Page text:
Our law firm is pleased to announce that attorney Anthony J. Vecchio has been named a Super Lawyers Rising Star for the fifth consecutive year for his work in the area of New Jersey criminal defense law. You can read Anthony’s Rising Star profile by going to the Super Lawyers website. An attorney is chosen to the Rising Stars list based on a multiphase selection process that starts with the attorney being nominated by his or her peers. A candidate is then evaluated through third-party research that examines 12 indicators of peer recognition and professional achievement. Finally, the candidate’s selection is reviewed by a highly credentialed panel of attorneys. Only 2.5 percent of the lawyers in a state are named to the Rising Stars list. An Experienced Criminal Defense Attorney Anthony is a graduate of the Rutgers University School of Law in Camden who has dedicated his entire career as a lawyer to protecting the rights of those accused of crimes and serious traffic offenses in New Jersey, including DUI / DWI charges. He is licensed to practice in the state courts of New Jersey and New York as well as the U.S. District Court for the District of New Jersey. He has handled more than 1,000 combined criminal, municipal court and appellate cases, giving him the skills and experience that are necessary to defend against a wide range of adult and juvenile charges. Over the course of his career, he has helped many clients who were facing an extensive prison sentence or a prolonged driver’s license suspension. Please see his Case Results for examples of criminal defense matters he has handled. As Anthony states in his profile on our website, “I am passionate about providing personalized, thorough and effective representation to individuals in crisis.” His clients have expressed their appreciation through testimonials that can be found at our website as well as on Avvo.com, where Anthony has received a “10/10 – Superb” rating. Mr. Vecchio was very thorough and efficient,” one client wrote on Avvo.com in an October 2015 review. “His team was accommodating, and the ultimate outcome was better than expected. Mr. Vecchio kept me up to date with every detail via e-mails and text messages. An all-around good guy and family man. In addition to being honored as Super Lawyers Rising Star, Anthony also was named to the National Trial Lawyers Top 100 Trial Lawyers, 2013 list. Anthony is also highly active in the legal community as a member of several organizations, including the New Jersey State Bar Association and New York State Bar Association, New Jersey Association of Criminal Defense Lawyers, New Jersey Association for Justice and American Bar Association. Anthony works with clients from several offices located throughout New Jersey, including Freehold, Mt. Laurel, Jersey City, Woodbridge, Princeton and Red Bank. Those interested in discussing their case with him must arrange for an appointment at each location. However, they can feel free to call him “24/7” for immediate legal assistance or submit our firm’s convenient online form.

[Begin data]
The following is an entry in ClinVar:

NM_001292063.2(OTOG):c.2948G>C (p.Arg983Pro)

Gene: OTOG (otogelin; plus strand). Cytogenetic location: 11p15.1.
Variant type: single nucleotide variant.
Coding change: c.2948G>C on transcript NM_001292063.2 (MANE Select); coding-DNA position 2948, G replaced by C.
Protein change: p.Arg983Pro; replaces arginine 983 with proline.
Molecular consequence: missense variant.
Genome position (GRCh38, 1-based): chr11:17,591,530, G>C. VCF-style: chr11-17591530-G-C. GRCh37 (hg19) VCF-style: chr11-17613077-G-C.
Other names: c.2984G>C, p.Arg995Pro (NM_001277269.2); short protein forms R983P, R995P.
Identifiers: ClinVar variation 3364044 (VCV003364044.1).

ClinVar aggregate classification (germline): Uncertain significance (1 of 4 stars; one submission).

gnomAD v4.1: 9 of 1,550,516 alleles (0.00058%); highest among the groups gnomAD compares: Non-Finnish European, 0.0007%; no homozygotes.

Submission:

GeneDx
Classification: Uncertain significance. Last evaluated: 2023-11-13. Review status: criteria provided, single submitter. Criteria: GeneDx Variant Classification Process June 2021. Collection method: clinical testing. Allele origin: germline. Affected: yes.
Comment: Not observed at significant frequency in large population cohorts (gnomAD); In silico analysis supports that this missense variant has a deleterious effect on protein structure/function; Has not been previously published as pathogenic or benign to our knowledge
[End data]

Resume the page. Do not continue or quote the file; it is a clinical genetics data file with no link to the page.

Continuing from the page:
Read More

New Jersey Conspiracy Charges Conspiracy and Drug Charges in New Jersey often go hand in hand. This is especially so in the context of CDS prescription pill fraud. A common fact pattern includes when one person drops off a script at a pharmacy and another goes in to pick it up. If you have been charged with Conspiracy in NJ, call now to speak with an experienced NJ drug charge defense lawyer. New Jersey Conspiracy Law NJSA 2C:5-2. Conspiracy a. Definition of conspiracy. A person is guilty of conspiracy with another person or persons to commit a crime if with the purpose of promoting or facilitating its commission he: Agrees with such other person or persons that they or one or more of them will engage in conduct which constitutes such crime or an attempt or solicitation to commit such crime; or Agrees to aid such other person or persons in the planning or commission of such crime or of an attempt or solicitation to commit such crime. b. Scope of conspiratorial relationship. If a person guilty of conspiracy, as defined by subsection a. of this section, knows that a person with whom he conspires to commit a crime has conspired with another person or persons to commit the same crime, he is guilty of conspiring with such other person or persons, whether or not he knows their identity, to commit such crime. c. Conspiracy with multiple objectives. If a person conspires to commit a number of crimes, he is guilty of only one conspiracy so long as such multiple crimes are the object of the same agreement or continuous conspiratorial relationship. It shall not be a defense to a charge under this section that one or more of the objectives of the conspiracy was not criminal; provided that one or more of its objectives or the means of promoting or facilitating an objective of the conspiracy is criminal. d. Overt act. No person may be convicted of conspiracy to commit a crime other than a crime of the first or second degree or distribution or possession with intent to distribute a controlled dangerous substance or controlled substance analog as defined in chapter 35 of this title, unless an overt act in pursuance of such conspiracy is proved to have been done by him or by a person with whom he conspired. e. Renunciation of purpose. It is an affirmative defense which the actor must prove by a preponderance of the evidence that he, after conspiring to commit a crime, informed the authority of the existence of the conspiracy and his participation therein, and thwarted or caused to be thwarted the commission of any offense in furtherance of the conspiracy, under circumstances manifesting a complete and voluntary renunciation of criminal purpose as defined in … d.; provided, however, that an attempt as defined in NJSA 2C:5-1 shall shall not be considered an offense for purposes of renunciation under this subsection. f. Duration of conspiracy. For the purpose of: Conspiracy is a continuing course of conduct which terminates when the crime or crimes which are its object are committed or the agreement that they be committed is abandoned by the defendant and by those with whom he conspired; and Such abandonment is presumed with respect to a crime other than one of the first or second degree if neither the defendant nor anyone with whom he conspired does any overt act in pursuance of the conspiracy during the applicable period of limitation; and If an individual abandons the agreement, the conspiracy is terminated as to him only if and when he advises those with whom he conspired of his abandonment or he informs the law enforcement authorities of the existence of the conspiracy and of his participation therein. g. Leader of organized crime. A person is a leader of organized crime if he purposefully conspires with others as an organizer, supervisor, manager or financier to commit a continuing series of crimes which constitute a pattern of racketeering activity under the provisions o NJSA 2C:41-1f, provided, however, that notwithstanding 2C:1-8(2), a conviction of leader of organized crime shall not merge with the conviction of any other crime which constitutes racketeering activity under…. As used in this section, “financier” means a person who provides money, credit or a thing of value with the purpose or knowledge that it will be used to finance or support the operations of a conspiracy to commit a series of crimes which constitute a pattern of racketeering activity, including but not limited to the purchase of materials to be used in the commission of crimes, buying or renting housing or vehicles, purchasing transportation for members of the conspiracy or otherwise facilitating the commission of crimes which constitute a pattern of racketeering activity.